Ning Xi

Ning Xi (F’07) received the D.Sc. degree in Systems Science and Mathematics from Washington University in St. Louis, St. Louis, MO, USA in 1993 and the B.S. degree in Electrical Engineering from the Beijing University of Aeronautics and Astronautics, Beijing, China. He currently works as a Professor in Emerging Technologies Institute, Department of Industrial & Manufacturing Systems Engineering, University of Hong Kong Pokfulam, Hong Kong. Before, he was the University Distinguished Professor and John D. Ryder Professor of electrical and computer engineering with Michigan State University, East Lansing, MI, USA. His research interests include robotics, manufacturing automation, micro/nano manufacturing, nano sensors and devices, and intelligent control and systems.

Associated articles

TBME, Featured Articles
Simultaneous Measurement of Multiple Mechanical Properties of Single Cells Using AFM by Indentation and Vibration
Cells, as the elementary units of living organisms, are regulated and governed by genes, biological processes and various microenvironments, and their status reflects the organism’s physiological situation and affects the biological function of the whole body. Moreover, recent studies have... Read more
TNB, Featured Articles
Atomic Force Microscopy in Characterizing Cell Mechanics for Biomedical Applications: A Review
Cell mechanics is a novel label-free biomarker for indicating cell states and pathological changes. The advent of atomic force microscopy (AFM) provides a powerful tool for quantifying the mechanical properties of single living cells in aqueous conditions. The wide use... Read more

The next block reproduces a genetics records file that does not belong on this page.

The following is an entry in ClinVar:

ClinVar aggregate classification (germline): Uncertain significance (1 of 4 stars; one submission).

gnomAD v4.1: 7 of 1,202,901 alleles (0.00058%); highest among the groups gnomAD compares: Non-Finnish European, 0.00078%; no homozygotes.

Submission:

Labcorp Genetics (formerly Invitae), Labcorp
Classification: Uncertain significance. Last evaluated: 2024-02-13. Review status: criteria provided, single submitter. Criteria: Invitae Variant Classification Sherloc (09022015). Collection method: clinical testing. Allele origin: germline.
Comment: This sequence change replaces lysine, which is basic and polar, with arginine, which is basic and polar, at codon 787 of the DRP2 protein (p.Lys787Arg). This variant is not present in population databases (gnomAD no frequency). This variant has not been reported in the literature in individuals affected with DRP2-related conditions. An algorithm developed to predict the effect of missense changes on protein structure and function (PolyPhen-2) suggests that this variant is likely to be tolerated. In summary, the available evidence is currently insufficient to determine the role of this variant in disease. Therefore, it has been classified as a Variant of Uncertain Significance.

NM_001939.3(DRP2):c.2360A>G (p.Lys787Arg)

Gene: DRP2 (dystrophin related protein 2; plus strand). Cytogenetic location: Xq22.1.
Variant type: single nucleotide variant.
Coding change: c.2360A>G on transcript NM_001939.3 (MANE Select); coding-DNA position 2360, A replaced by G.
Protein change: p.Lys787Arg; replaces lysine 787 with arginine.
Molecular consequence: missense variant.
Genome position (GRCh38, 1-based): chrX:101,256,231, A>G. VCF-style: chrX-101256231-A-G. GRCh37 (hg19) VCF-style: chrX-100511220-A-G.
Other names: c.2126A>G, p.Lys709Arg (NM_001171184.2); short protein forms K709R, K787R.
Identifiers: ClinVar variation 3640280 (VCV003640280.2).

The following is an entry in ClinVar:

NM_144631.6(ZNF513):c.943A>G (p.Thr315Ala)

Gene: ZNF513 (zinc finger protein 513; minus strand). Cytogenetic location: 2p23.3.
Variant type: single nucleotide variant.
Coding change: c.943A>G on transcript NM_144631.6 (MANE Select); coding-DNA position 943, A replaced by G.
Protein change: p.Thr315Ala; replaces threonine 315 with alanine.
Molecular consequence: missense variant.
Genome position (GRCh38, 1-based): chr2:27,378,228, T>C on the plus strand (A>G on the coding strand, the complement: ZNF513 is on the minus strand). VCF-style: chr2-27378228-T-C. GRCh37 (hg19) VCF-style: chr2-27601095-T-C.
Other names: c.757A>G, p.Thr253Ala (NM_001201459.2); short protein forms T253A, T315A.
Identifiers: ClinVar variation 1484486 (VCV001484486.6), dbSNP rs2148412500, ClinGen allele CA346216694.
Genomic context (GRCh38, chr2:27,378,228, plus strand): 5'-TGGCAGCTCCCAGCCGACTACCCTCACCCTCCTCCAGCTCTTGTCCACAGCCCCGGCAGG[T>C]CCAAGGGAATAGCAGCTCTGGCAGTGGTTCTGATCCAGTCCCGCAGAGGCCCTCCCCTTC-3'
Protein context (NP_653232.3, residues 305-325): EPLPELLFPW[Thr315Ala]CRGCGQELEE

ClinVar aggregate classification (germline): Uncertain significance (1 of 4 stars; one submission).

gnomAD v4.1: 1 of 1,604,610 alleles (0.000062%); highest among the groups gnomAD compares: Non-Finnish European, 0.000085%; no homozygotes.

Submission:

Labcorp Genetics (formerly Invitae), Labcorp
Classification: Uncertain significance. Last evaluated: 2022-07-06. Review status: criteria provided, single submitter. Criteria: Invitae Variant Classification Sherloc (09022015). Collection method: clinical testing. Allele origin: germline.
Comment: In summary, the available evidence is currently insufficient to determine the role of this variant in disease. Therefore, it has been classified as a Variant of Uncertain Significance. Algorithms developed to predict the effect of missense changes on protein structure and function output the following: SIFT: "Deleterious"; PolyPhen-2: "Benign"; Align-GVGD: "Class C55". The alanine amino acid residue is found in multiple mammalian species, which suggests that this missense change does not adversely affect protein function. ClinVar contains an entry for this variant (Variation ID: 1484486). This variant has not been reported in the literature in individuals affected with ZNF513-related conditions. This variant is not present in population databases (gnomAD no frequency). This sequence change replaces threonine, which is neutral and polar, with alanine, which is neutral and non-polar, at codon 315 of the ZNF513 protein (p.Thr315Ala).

TBME,
Simultaneous Measurement of Multiple Mechanical Properties of Single Cells Using AFM by Indentation and Vibration
We proposed an indentation-vibration-based method to simultaneously measure the cellular mechanical properties in situ, including cellular mass, elasticity and viscosity, based on the principle of forced vibration stimulated by simple harmonic force using an atomic force microscope system integrated with a piezoelectric transducer as the substrate vibrator... Read more
TBME, Featured Articles
Progress in nanorobotics for advancing biomedicine
Nanorobotics involves developing robotic devices to perform tasks at the nanometer scale. Nanorobotic systems can themselves be miniature in size (nanorobot), or they may be designed to interact with nano-sized matters (nanomanipulator). In the past decades, the breakthroughs of various nanorobotic systems and their applications in life sciences have offered novel possibilities for addressing biomedical issues and expanded the field of medical robotics, indicating that we are realizing the application scene of nanorobotics which has long been a fantasy in science fiction. Here, the recent advances in nanorobotics for biomedical applications are summarized and future perspectives are presented... Read more